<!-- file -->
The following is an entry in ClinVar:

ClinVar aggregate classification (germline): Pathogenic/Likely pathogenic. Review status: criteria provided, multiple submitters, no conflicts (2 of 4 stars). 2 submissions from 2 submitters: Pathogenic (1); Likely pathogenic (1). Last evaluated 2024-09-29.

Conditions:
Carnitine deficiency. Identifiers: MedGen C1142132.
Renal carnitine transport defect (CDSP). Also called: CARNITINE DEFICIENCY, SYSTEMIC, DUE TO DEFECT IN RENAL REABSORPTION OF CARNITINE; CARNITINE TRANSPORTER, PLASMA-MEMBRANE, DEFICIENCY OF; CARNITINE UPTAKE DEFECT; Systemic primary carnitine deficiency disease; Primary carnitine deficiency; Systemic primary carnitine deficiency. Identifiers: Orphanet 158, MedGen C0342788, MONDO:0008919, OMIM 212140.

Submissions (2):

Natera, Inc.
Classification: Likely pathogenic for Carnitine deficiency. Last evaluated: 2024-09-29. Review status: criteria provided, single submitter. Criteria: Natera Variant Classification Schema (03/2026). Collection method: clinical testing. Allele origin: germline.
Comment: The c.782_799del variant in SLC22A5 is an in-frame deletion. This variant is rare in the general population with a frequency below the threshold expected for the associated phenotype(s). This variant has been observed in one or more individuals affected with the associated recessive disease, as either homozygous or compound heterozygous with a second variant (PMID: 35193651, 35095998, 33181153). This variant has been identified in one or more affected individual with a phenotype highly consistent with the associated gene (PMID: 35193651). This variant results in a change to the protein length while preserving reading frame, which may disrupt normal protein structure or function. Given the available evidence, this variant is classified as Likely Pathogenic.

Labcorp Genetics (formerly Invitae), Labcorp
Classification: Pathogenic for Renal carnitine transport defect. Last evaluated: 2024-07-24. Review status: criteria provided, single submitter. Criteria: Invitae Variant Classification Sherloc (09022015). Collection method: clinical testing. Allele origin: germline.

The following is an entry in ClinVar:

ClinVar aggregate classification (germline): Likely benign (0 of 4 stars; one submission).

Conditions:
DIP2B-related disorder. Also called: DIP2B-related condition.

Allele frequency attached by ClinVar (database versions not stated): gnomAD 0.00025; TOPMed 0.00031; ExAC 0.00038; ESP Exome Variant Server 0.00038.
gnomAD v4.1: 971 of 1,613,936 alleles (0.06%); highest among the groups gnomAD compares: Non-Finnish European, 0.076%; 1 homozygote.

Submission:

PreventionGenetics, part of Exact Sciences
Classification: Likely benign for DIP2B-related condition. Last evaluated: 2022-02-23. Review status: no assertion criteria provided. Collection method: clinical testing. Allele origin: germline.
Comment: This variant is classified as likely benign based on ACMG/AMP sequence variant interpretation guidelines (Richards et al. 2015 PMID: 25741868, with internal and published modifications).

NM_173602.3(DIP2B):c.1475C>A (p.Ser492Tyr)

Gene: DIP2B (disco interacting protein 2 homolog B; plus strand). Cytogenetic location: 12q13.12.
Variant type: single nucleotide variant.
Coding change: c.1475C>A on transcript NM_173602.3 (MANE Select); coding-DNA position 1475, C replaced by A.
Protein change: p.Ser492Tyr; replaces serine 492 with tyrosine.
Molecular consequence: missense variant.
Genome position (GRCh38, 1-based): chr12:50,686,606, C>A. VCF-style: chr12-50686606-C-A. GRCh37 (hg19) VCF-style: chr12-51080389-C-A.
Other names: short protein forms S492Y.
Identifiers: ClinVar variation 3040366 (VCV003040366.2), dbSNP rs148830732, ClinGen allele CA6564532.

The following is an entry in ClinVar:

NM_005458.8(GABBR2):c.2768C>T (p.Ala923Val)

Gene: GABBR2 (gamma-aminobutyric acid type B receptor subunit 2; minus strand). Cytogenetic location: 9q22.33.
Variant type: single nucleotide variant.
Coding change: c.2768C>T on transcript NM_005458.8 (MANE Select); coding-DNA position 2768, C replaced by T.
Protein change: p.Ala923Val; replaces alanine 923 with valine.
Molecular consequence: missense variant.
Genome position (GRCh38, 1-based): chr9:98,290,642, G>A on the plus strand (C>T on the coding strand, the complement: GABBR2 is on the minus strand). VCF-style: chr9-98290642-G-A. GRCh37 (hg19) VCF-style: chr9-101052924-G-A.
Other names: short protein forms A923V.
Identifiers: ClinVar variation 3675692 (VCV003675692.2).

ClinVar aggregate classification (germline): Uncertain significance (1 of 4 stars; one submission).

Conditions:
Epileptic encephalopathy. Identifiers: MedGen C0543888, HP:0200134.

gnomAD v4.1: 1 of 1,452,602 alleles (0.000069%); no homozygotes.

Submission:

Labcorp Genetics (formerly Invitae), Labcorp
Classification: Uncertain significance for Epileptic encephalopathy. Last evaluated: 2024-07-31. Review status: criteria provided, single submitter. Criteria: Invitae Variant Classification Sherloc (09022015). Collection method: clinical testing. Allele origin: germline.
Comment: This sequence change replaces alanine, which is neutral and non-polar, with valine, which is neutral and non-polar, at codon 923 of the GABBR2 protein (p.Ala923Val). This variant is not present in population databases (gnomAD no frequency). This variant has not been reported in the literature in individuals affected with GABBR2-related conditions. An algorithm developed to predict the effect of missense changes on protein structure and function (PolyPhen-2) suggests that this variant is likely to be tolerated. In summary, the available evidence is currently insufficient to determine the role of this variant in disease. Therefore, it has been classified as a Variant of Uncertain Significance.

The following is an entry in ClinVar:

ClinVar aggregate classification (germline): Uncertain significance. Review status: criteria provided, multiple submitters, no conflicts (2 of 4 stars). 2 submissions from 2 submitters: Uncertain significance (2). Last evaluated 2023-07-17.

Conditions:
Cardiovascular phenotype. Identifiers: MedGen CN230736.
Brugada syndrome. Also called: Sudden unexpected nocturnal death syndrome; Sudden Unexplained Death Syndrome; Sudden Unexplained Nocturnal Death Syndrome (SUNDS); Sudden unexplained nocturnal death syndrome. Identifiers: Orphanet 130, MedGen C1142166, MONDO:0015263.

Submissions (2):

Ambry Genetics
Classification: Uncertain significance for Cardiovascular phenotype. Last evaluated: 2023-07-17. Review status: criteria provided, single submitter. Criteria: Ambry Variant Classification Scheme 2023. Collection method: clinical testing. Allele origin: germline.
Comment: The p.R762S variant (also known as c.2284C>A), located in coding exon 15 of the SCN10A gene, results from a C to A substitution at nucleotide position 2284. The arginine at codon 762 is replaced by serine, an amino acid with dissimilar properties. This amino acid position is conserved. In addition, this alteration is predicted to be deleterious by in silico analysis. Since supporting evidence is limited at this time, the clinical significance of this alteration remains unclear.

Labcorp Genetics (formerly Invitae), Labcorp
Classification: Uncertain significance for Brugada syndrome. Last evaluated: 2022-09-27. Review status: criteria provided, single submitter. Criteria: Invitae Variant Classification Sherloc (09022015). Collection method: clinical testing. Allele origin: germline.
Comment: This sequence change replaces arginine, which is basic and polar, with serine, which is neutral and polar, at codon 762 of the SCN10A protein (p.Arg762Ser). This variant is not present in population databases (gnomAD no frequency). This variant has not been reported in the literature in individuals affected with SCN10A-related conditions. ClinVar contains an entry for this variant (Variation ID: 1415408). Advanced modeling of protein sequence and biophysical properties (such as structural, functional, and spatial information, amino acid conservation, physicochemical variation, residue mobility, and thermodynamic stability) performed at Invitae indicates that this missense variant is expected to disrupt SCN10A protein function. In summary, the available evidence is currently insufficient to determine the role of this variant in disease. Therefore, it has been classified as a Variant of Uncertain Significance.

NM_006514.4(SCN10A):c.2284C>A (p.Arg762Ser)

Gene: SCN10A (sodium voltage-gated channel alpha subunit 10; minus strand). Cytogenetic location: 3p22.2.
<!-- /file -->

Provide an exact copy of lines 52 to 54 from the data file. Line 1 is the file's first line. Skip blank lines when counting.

Cardiovascular phenotype. Identifiers: MedGen CN230736.
Brugada syndrome. Also called: Sudden unexpected nocturnal death syndrome; Sudden Unexplained Death Syndrome; Sudden Unexplained Nocturnal Death Syndrome (SUNDS); Sudden unexplained nocturnal death syndrome. Identifiers: Orphanet 130, MedGen C1142166, MONDO:0015263.

Submissions (2):